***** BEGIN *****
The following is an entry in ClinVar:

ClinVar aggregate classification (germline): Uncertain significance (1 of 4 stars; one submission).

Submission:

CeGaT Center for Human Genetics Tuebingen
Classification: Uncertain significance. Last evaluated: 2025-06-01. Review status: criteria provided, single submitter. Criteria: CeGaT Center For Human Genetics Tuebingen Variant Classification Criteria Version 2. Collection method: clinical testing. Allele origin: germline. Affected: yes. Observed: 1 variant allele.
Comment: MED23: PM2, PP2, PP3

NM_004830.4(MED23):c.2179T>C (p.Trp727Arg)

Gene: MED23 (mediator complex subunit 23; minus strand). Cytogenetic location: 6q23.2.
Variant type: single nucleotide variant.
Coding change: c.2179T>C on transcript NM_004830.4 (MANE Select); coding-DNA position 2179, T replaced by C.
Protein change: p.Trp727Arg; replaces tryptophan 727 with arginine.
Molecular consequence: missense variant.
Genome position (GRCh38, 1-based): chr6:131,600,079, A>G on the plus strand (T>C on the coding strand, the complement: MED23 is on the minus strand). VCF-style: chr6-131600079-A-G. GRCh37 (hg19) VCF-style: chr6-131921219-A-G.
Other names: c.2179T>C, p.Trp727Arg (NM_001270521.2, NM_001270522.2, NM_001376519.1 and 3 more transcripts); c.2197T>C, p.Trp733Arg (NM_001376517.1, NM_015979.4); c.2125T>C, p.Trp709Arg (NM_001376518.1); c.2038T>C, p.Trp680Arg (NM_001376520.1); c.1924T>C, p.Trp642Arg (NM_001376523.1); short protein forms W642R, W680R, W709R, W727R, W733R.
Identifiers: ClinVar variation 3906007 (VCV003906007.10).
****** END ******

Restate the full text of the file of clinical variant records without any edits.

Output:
The following is an entry in ClinVar:

ClinVar aggregate classification (germline): Uncertain significance (1 of 4 stars; one submission).

Submission:

CeGaT Center for Human Genetics Tuebingen
Classification: Uncertain significance. Last evaluated: 2025-06-01. Review status: criteria provided, single submitter. Criteria: CeGaT Center For Human Genetics Tuebingen Variant Classification Criteria Version 2. Collection method: clinical testing. Allele origin: germline. Affected: yes. Observed: 1 variant allele.
Comment: MED23: PM2, PP2, PP3

NM_004830.4(MED23):c.2179T>C (p.Trp727Arg)

Gene: MED23 (mediator complex subunit 23; minus strand). Cytogenetic location: 6q23.2.
Variant type: single nucleotide variant.
Coding change: c.2179T>C on transcript NM_004830.4 (MANE Select); coding-DNA position 2179, T replaced by C.
Protein change: p.Trp727Arg; replaces tryptophan 727 with arginine.
Molecular consequence: missense variant.
Genome position (GRCh38, 1-based): chr6:131,600,079, A>G on the plus strand (T>C on the coding strand, the complement: MED23 is on the minus strand). VCF-style: chr6-131600079-A-G. GRCh37 (hg19) VCF-style: chr6-131921219-A-G.
Other names: c.2179T>C, p.Trp727Arg (NM_001270521.2, NM_001270522.2, NM_001376519.1 and 3 more transcripts); c.2197T>C, p.Trp733Arg (NM_001376517.1, NM_015979.4); c.2125T>C, p.Trp709Arg (NM_001376518.1); c.2038T>C, p.Trp680Arg (NM_001376520.1); c.1924T>C, p.Trp642Arg (NM_001376523.1); short protein forms W642R, W680R, W709R, W727R, W733R.
Identifiers: ClinVar variation 3906007 (VCV003906007.10).